The other night I had a rare chance to sit down and watch some television. I was drawn to one of the “talent” shows that seem to have popped up recently that are looking for the “best of the best.” This was the America’s Got Talent –Champions 2019.

It was the final show and magician Shin Lim amazed me. His slight of hand had one wondering over and over how he did it. He eventually won the show but that was not surprising when one realizes he not only had won America’s Got Talent 2018 but had also fooled Penn and Teller twice, with one of those times being after he had injured his thumb and underwent surgery and physical therapy.

This young American showed determination, humility and grace. Winning $1 million in this latest talent show had the emcee asking him what he planned to do with his winnings. Beyond buying a needed new car, he was going to donate some of the money to cancer research because of a couple of friends who have had to face brain cancer in recent years.

To see not just Shin Lim but the other talented contestants perform was very uplifting. I was glued to my seat during most of the performances. It was, however, what came in between that has me shaking my head thinking about it even now.

Commercials.

I, along with many others, look forward to the new commercials that are unveiled around the Super Bowl each year. Those that are funny, sentimental or have a story line are what draw me in. Still others make me wonder what were they thinking.

A recent commercial that has me shaking my head is one that has a young boy with long curly hair dressed in a baseball outfit with a ball cap on. He misses the play and goes to his coach for guidance because he is having a hard time seeing the ball. The coach rambles on about whatever product is being touted by the commercial and when the kid asks what that has to do with seeing the ball, the coach says nothing and that he doesn’t know why he even gave the kid the useless information. Then he tells the kid to play ball and walks away. The information the commercial was trying to deliver didn’t stick with me but the moment of an adult not helping a child who has come to them with a problem but rather just walking away from the confused child and letting them fend for themselves is burned into my mind at the moment.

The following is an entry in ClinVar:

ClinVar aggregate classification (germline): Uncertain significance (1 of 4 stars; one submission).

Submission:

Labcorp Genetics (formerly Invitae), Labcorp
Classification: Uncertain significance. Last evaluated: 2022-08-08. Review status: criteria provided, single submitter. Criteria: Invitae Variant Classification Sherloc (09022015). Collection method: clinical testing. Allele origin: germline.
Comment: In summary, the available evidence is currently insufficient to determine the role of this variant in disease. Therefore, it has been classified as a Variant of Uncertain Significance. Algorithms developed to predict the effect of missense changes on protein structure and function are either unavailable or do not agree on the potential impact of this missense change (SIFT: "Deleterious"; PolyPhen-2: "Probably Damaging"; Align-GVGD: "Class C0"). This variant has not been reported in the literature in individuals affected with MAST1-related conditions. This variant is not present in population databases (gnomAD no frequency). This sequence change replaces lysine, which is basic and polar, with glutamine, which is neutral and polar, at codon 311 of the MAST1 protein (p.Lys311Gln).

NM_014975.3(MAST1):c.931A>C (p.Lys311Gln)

All I could think was what a sad message to put out there. Here is a child seeking help and yet is given none.

And while I understand this is just an ad, is it also a glimpse at what our society seems to have become? I remember attending school at Falls Creek Elementary. My teachers there would stay after class if needed to help a student who might not be picking up on a topic as well as their classmates. They didn’t just spout off some drivel and turn their back on the child.

From what I’ve heard about the teachers in the Brookville Area School District they are just as concerned about their students achieving their best. They help their students in a myriad of ways each and every day. The Brookville Police Department is making a connection with the youth of the area – talking with them and building a relationship with them so that every child knows they can always go to an officer for help.

Growing up there was a couple of homes that had senior citizens living there. I remember riding my bike down our dead-end street and looking over to one house to see the wonderful woman who lived there keeping an eye on my siblings and me. She watched us play and I knew if I needed help she would readily give what help she could.

That is the society I grew up in and that I see in the people of Brookville. It’s not what was portrayed in that commercial.

It’s too bad that we can’t use a little slight of hand like Shin Lim does and change to be more like what we find in many rural areas. Neighbors caring about each other, people working together for the betterment of the community, and communities looking out for the youths, helping to raise them up to be the leaders, the teachers, the explorers, the scientists, and yes, even the magicians of tomorrow. Instead it is up to each of us to do our part – look out for a neighbor, take the time to talk with a child, volunteer to help others.

In the long run it is up to us to create a society we want to live in and are proud to be a part of, no matter what the commercials may show.

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